MESA, Ariz. -- A.J. Puk was nearly driving age by the time he learned how to throw a curveball, and it wasn't long after that his college coaches told him to stash it away for a future date.That time is now. The left-hander has recently pulled it out of his
MESA, Ariz. -- A.J. Puk was nearly driving age by the time he learned how to throw a curveball, and it wasn't long after that his college coaches told him to stash it away for a future date.
That time is now. The left-hander has recently pulled it out of his pocket for the first time in nearly four years.
The A's top pitching prospect, ranked by MLB Pipeline as the club's No. 2 overall prospect, is relearning the pitch while adjusting to life in his first big league camp, just months after the A's grabbed Puk with their first-round pick (sixth overall) in the 2016 Draft.
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"I'm just learning how these guys carry themselves and trying to enjoy myself," Puk said.
Even without a ball in hand -- which he can throw with elite velocity -- Puk stands out in a crowd thanks to his 6-foot-7 frame that's accompanied by long dirty-blond locks. Then he takes the mound and warrants even more attention, as he did while throwing his first bullpen session in front of A's coaches and front-office members this week.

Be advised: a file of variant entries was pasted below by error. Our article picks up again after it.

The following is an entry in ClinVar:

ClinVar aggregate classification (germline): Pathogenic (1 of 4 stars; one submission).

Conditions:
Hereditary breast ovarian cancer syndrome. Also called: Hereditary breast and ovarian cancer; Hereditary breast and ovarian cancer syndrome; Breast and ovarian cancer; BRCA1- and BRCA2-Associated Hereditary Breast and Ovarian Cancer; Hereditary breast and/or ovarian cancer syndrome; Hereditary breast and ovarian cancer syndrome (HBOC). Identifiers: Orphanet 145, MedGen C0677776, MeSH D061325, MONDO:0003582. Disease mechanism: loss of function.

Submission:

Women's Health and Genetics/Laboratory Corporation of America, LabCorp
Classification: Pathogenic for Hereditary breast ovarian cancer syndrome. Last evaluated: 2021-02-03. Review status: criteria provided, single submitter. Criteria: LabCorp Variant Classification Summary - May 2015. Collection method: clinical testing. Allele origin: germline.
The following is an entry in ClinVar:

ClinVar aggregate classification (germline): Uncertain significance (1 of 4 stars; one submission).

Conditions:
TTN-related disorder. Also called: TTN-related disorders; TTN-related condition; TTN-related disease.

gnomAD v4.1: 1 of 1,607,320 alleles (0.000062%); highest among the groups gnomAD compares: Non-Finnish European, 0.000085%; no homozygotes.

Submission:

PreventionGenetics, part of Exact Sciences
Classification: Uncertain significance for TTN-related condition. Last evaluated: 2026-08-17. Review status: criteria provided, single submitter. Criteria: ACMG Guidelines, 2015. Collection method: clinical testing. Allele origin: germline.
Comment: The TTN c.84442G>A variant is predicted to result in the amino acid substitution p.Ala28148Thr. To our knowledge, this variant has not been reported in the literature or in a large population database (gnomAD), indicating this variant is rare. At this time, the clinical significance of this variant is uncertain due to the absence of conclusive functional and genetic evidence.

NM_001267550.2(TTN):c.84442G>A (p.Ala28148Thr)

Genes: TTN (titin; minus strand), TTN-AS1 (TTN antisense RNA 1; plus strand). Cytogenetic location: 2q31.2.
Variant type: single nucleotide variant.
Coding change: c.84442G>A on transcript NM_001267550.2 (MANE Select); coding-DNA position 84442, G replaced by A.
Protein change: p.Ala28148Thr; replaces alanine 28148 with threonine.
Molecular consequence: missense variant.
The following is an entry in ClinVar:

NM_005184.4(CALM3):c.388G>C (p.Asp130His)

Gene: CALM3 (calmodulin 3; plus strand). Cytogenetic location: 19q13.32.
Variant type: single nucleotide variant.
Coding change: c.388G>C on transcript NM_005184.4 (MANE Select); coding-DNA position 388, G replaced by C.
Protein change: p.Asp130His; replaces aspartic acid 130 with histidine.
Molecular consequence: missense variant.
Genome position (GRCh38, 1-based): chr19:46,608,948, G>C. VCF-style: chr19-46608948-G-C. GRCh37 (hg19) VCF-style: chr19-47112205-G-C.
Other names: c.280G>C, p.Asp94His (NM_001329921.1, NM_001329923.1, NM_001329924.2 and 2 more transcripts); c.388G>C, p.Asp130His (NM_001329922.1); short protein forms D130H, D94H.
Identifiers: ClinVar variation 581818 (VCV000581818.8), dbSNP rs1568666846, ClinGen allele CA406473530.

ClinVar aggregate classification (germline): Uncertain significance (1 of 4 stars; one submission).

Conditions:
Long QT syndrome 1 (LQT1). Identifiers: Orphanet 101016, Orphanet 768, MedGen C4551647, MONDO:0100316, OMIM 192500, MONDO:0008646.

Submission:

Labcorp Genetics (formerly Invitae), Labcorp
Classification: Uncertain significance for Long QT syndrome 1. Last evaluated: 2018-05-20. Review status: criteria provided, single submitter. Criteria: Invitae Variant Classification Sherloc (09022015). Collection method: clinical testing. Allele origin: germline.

"Early in spring, you're looking for fastball command, and he had command of that," A's manager Bob Melvin said. "He showed a good changeup. I know his breaking ball came a long way last year. He's one of those guys that's free and easy. He's closer to you once he releases the ball, and he's got good life."
The 21-year-old Iowan came out of the pitching factory that is the University of Florida, where coaches told him as a freshman to ditch the curveball in favor of a slider. But when he arrived at the A's Instructional League in the fall, Minor League pitching coordinator Gil Patterson saw no reason he couldn't have both in his repertoire, which also includes a cutter and a changeup.
So Puk went to work, trying out different grips and finding a release point that best suits his comfort.
"They told me to try it out and see how it was," Puk said, "and it was pretty good. It gives me another pitch."
Puk made 10 starts in short-season Class A Vermont after being drafted, posting a 3.03 ERA and striking out 40 in 32 2/3 innings. The year before, Oakland used its first-round selection (20th overall) on another Florida product: shortstop Richie Martin, who will join the A's on Saturday for his second consecutive big league camp.
Puk, who played with Martin for a year at the collegiate level, has frequently talked with the infielder since joining the same organization, and the two will room together this spring. Puk also hopes to maintain company with A's starter Sean Manaea, whom he's been watching with intrigue.
"He's a big left-hander like me," said Puk, who enjoyed watching another southpaw while growing up in Jonathan Lester. "I enjoyed hitting, so I tried to do it as long as I could, but I always knew that I would be a pitcher."
Jane Lee has covered the A's for MLB.com since 2010.